If the drive is already partitioned, you will see the existing partitions. Otherwise, the drive has never been partitioned and you will see the screen below with all the free space and no partitions.

cfdisk shows no partitions on the drive

NOTE: If the system has a low amount RAM, (say, less than 8 GB for a desktop machine running a GUI), you may want to look into setting up a swap partition. It allows the system to “swap out” unused memory pages into the disk, instead of failing by being out of memory, at the cost of a slower performance. I don't usually set up swap, but you might want to look into that for lower-end systems or memory-capped virtual machines.

Now, as we are setting up an UEFI-based system, you will want to set up a UEFI partition with a “EFI system” type and at least 512MB. Finally, partition the remainder of disk with a “Linux root (x86-64)” type. cfdisk is pretty intuitive to use, so you can set up the partition scheme as shown below without very detailed instructions.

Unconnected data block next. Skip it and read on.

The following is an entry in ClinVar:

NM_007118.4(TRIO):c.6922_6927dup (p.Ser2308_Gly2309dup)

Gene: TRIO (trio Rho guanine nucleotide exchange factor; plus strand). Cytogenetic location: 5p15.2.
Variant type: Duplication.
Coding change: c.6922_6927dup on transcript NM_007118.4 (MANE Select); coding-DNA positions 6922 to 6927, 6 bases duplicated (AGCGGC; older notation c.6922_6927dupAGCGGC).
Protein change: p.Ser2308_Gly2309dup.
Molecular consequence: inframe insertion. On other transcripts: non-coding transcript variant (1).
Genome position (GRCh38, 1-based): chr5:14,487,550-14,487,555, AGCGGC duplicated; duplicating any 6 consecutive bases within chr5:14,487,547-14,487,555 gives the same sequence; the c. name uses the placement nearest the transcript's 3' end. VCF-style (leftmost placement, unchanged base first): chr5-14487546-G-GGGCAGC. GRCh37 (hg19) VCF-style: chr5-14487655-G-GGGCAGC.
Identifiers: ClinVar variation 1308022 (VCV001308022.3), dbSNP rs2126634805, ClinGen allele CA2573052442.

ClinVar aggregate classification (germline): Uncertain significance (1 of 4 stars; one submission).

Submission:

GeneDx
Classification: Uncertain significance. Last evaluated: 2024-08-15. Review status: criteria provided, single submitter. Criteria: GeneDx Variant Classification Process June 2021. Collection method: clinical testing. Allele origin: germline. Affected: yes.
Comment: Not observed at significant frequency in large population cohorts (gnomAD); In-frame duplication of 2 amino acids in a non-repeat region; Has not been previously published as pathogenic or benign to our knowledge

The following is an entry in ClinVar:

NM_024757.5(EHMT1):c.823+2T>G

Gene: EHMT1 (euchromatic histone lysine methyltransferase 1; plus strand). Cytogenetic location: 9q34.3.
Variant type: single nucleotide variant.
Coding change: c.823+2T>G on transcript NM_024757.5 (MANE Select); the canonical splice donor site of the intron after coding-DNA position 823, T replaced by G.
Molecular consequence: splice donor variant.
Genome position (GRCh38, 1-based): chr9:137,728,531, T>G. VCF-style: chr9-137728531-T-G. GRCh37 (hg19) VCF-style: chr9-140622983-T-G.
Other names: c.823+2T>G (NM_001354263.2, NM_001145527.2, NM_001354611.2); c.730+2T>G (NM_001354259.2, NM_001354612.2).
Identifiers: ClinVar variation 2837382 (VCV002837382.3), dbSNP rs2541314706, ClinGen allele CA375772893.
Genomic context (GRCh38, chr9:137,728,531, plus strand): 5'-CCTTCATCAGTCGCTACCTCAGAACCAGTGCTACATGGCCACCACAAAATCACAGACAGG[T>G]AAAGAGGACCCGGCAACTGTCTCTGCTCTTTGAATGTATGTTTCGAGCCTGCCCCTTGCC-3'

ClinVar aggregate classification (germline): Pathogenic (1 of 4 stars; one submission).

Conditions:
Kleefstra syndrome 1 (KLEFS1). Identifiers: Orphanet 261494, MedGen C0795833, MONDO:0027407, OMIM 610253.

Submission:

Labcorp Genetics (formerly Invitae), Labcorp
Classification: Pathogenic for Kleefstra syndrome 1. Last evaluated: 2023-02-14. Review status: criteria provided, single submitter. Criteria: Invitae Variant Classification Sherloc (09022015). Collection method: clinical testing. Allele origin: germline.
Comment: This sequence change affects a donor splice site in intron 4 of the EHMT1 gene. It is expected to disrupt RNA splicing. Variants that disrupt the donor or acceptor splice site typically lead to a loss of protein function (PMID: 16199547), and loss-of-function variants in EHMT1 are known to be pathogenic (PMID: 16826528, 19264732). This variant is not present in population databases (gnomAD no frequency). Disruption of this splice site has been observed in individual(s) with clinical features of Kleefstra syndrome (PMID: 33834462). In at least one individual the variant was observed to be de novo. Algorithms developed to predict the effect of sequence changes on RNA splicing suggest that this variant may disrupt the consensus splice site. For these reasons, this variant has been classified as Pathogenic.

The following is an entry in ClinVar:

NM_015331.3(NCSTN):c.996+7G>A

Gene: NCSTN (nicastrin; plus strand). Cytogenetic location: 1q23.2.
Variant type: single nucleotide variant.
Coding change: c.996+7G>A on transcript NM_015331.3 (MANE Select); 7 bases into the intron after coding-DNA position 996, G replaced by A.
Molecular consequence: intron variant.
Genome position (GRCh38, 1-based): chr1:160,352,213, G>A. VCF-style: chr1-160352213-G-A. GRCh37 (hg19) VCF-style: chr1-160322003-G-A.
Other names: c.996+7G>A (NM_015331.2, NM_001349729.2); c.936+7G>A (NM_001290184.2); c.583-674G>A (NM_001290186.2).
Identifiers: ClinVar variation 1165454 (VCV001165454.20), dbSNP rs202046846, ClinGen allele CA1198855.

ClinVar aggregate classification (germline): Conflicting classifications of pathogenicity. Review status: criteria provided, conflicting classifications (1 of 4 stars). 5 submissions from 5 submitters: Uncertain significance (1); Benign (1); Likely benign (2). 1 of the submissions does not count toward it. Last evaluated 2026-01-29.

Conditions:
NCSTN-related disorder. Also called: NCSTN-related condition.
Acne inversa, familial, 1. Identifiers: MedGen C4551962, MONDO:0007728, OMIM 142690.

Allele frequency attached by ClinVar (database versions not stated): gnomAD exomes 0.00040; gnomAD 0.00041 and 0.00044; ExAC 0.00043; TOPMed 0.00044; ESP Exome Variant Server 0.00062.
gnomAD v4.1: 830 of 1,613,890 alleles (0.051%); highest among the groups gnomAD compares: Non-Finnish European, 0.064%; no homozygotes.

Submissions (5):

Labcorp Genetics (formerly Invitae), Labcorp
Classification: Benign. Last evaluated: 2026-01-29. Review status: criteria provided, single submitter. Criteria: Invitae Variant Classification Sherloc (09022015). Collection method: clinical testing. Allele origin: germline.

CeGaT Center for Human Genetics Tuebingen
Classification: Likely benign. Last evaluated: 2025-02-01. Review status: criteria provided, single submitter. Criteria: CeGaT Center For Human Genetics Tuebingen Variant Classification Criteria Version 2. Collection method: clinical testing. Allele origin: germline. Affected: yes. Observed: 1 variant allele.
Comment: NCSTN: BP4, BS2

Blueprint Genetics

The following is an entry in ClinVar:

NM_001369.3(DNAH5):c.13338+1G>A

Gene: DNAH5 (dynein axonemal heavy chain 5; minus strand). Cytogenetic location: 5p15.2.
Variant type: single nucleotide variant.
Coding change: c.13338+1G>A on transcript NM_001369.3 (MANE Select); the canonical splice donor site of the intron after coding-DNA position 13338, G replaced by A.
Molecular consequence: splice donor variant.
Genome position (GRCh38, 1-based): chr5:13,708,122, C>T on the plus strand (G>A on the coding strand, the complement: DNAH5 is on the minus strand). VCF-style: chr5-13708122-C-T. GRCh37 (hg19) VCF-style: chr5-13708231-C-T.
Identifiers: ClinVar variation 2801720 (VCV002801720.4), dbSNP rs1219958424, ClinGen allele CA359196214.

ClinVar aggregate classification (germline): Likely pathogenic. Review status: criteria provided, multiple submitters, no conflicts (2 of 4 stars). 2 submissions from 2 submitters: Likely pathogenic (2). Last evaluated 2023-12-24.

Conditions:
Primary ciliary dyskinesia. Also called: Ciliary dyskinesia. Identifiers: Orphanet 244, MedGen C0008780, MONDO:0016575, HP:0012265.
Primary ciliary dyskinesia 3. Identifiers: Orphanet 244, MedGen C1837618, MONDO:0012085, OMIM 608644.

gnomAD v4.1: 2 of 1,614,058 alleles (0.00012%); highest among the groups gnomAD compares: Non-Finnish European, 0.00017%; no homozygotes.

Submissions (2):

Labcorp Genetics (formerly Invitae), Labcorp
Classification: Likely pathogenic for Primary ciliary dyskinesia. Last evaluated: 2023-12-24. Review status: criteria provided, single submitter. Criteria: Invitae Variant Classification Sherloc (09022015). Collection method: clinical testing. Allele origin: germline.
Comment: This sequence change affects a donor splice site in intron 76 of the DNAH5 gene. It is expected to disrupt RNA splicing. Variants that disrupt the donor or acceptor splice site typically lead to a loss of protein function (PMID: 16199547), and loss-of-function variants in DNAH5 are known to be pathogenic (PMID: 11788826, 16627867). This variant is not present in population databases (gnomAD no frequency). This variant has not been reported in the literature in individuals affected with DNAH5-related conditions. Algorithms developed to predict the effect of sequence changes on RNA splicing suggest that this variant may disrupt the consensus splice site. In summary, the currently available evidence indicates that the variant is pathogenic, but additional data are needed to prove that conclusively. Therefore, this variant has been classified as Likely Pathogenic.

Desired UEFI partition scheme on cfdisk

To commit the selected partition scheme to disk, select [Write] then confirm it by typing out “yes”. You should see a “The partition table has been altered” message on success and now you can quit cfdisk. You can check your work by running lscblk, which will now show the partitions you've just created.

Newly created partitions shown on lsblk

3. Formatting each disk partition

The next step is to format each partition with the desired filesystem format. For the EFI partition we want to format it into a FAT32 filesystem, while for the main Linux partition, we want ext4. Below the respective commands for my partition names are shown. Make sure to match your partition names.

# EFI partition
mkfs.fat -F 32 /dev/vda1

# main Linux partition
mkfs.ext4 /dev/vda2

Below the messages you should expect from running these commands are shown.